A retrofitted Vietnam-era helicopter is Travis County's newest fire-fighting tool. The $2.2 million Huey is expected to help fight wildfires faster and more efficiently.
This Huey is the biggest aircraft in STAR Flight's fleet. It can carry up to seven people. It's also cheaper to operate than the others, at $700 an hour compared to $1100. And it's only mission is to fight wildfires.
Flying over a depleted Lake Travis, the UH1H or STAR Flight 4 demonstrates how it's expected to fight wildfires faster and better.
First, the snorkel fills up the 325 gallon tank in about 30 seconds. That's three times the water capacity of the other helicopters. The bigger, fixed tank also means the Huey can fight fires in urban areas.
"We feel more comfortable flying around in an urban environment with that because we don't have to worry about the bucket coming off," said Casey Ping of ATC STAR Flight.
The three doors underneath the helicopter allow how much water can be released.
"We don't have to drop the water all at one time, we can vary. If we just need a little water on one spot, we can just drop it and release it and it will still retain the water and not drop all at once," said pilot Willy Culberson.
Cameras on the Huey and on one of the flight crew members give firefighters on the ground a better idea of how to tackle fires.
"When they can look at the fire see the fire and see what it's doing, they can determine tactics, ok no, we're not going to do that, we can see where its hitting there, it's not worth attacking the fire there, we're going to let it burn to this point," said flight paramedic Stephen Maier.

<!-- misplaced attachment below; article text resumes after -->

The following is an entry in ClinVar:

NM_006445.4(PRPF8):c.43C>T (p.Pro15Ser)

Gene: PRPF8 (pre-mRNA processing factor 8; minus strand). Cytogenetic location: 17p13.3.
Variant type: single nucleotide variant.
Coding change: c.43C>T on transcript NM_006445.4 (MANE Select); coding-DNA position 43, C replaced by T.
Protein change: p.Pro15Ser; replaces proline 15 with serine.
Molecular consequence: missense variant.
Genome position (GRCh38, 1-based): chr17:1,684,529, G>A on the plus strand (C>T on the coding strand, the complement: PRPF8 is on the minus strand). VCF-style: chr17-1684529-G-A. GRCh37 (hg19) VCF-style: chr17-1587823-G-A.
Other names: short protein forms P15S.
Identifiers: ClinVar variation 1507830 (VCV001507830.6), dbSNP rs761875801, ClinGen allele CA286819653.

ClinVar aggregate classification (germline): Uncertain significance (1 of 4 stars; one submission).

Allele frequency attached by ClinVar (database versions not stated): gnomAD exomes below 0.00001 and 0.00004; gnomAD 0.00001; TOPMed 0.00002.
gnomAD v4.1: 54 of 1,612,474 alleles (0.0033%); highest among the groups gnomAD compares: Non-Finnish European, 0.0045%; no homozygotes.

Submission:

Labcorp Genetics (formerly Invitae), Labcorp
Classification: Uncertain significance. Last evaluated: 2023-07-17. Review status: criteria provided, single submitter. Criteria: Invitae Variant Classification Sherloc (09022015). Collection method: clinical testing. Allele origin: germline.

During the Labor Day wildfires in 2011, STAR Flight couldn't help Bastrop County where thousands of homes were destroyed and two people killed.
STAR Flight's three helicopters were busy fighting wildfires in Pflugerville, Steiner Ranch, Spicewood, and Leander.
"We would have needed this and a whole lot more for that kind of siege because there were so many fires going on," said President of the Capital Area Fire Chiefs Association, Ron Moellenberg.
Travis County Emergency Services District 2 Fire Chief, Moellenberg, responded that day.
"In Northeast Travis County, at one point, we had the three present helicopters committed to the fires. As you know, Spicewood, Steiner Ranch air craft resources became nonexistent by the time you started to try to attack all the fires," he said.
Chief Moellenberg says the Huey could have slowed or even stopped the some of the Labor Day fires because it wouldn't have needed to refuel or refill the water tank as frequently.
The $2.2 million aircraft comes at a time when the federal government predicts a grim scenario for this summer's fire season.